Land clearing and degradation remain the primary threat to the remaining habitat. Fires are regularly set to encourage grazing lands for livestock. Extensive poaching and collection of nontimber forest products by the tribal communities are also a serious concern. But degradation threats from industry and timer companies also are high.
The large tribal populations in these areas are also shifting from subsistence to more materially demanding lifestyles. The growing populations and economic aspirations and shrinking resources result in conflicts with conservation interests and authorities. Until these problems are addressed effectively, the conflicts will increase.
The Naxalite conflicts in Andhra Pradesh and at the junction of Madhya Pradesh-Maharashtra-Andhra Pradesh prevent effective government management and protection of conservation areas (especially protected areas and reserve forests). The conflicts are also funded by poaching of rhinoceroses, tigers, and elephants.
Justification of Ecoregion Delineation
In a previous analysis of conservation units, Rodgers and Panwar divided the Deccan Peninsula into five biotic provinces. The Eastern Highlands (6C) and Chhota-Nagpur (6D) biotic provinces of Rodgers and Panwar contain this large patch of dry deciduous forests, which is surrounded by an extensive area of moist deciduous forests. In keeping with our definition of an ecoregion (i.e., an ecosystem of regional extent) and following our rules for ecoregion delineation (represent distinct vegetation types of regional extent in separate ecoregions), we extracted the dry deciduous forests (as mapped by MacKinnon 1997) from the surrounding moist deciduous forests and represented them with the Northern Dry Deciduous Forests.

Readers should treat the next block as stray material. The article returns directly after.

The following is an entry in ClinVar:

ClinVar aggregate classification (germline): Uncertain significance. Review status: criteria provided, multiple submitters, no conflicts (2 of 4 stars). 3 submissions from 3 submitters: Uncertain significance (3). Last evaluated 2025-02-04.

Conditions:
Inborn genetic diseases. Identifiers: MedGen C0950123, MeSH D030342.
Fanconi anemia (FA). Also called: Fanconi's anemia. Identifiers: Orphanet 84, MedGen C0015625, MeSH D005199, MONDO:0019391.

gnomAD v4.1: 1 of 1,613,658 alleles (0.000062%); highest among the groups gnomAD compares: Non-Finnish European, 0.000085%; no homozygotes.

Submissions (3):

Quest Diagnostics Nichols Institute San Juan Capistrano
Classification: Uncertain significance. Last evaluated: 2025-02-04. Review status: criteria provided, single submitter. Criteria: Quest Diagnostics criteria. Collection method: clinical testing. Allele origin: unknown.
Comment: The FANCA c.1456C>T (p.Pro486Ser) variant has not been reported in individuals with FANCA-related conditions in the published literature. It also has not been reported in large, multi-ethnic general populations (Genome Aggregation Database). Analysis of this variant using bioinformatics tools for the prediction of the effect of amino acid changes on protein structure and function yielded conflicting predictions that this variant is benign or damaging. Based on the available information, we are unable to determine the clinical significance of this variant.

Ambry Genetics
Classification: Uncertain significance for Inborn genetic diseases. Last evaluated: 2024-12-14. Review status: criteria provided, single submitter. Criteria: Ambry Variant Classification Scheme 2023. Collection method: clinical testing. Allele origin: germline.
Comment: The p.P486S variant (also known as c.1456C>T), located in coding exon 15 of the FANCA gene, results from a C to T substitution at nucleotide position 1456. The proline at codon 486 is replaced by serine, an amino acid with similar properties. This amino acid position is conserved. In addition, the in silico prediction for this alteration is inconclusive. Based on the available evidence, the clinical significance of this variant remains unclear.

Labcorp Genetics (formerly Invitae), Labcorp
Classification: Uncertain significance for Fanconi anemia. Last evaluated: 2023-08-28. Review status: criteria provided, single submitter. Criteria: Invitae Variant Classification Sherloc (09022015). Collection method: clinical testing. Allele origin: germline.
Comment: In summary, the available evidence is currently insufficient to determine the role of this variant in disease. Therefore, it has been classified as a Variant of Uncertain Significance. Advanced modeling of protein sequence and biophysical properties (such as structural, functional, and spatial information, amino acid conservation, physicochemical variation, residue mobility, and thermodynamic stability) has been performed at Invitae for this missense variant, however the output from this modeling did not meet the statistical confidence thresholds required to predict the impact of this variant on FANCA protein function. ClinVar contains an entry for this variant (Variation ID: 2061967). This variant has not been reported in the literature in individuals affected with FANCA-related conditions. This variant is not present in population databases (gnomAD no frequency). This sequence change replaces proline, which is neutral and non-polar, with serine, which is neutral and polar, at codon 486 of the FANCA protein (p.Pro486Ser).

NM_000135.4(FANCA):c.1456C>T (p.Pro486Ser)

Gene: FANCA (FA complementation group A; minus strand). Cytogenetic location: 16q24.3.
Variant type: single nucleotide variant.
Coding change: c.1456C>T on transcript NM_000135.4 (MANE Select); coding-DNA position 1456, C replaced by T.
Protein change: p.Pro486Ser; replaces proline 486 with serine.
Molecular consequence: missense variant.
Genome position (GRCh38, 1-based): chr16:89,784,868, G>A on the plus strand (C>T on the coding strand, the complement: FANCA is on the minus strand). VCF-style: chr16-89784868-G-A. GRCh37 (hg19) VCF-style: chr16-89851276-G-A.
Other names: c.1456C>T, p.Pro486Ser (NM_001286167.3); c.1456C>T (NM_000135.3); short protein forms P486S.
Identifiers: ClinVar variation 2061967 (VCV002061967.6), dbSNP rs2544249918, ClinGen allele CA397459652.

Additional Information on this Ecoregion
- For a shorter summary of this entry, see the WWF WildWorld profile of this ecoregion.
- To see the species that live in this ecoregion, including images and threat levels, see the WWF Wildfinder description of this ecoregion.
- World Wildlife Fund Homepage
- Gaussen H., V.M. Meher-Homji, Blasco, F., Delacourt A., Fontanel, J., Legris P., and Troy J.P. 1973. International map of the vegetation and of environmental conditions. Orissa Sheet, French Institute. Pondicherry.
- Puri, G.S., Gupta, R.K., and Meher-Homji, V.M.P.S. 1989. Forest Ecology Volume 2. New Delhi, India: Oxford & IBH Publishing Company. ISBN 812040355X.
- World Wide Fund for Nature (WWF) and The World Conservation Union (IUCN) 1995. Centres of Plant Diversity: A Guide and Strategy for Their Conservation. Volume 2: Asia, Australasia and the Pacific. Cambridge: IUCN. ISBN 283170197X.
- IUCN. 2000. 2000 IUCN Red list of threatened species. Viewed November 2000. The IUCN Species Survival Commission and the International Union for Conservation of Nature and Natural Resources (IUCN – The World Conservation Union).Updated: 2007 IUCN Red List of Threatened Species.
- MacKinnon, J. 1997. Protected areas systems review of the Indo-Malayan realm. Canterbury, UK: The Asian Bureau for Conservation (ABC) and The World Conservation Monitoring Center (WCMC)/ World Bank Publication. ISBN 2880326095.
- Rodgers, W. A. and H. S..Panwar. 1988. Planning a wildlife protected areas network in India. Vol 1 and 2. Dept of Environment, Forests, and Wildlife/Wildlife Institute of India report. Wildlife Institute of India.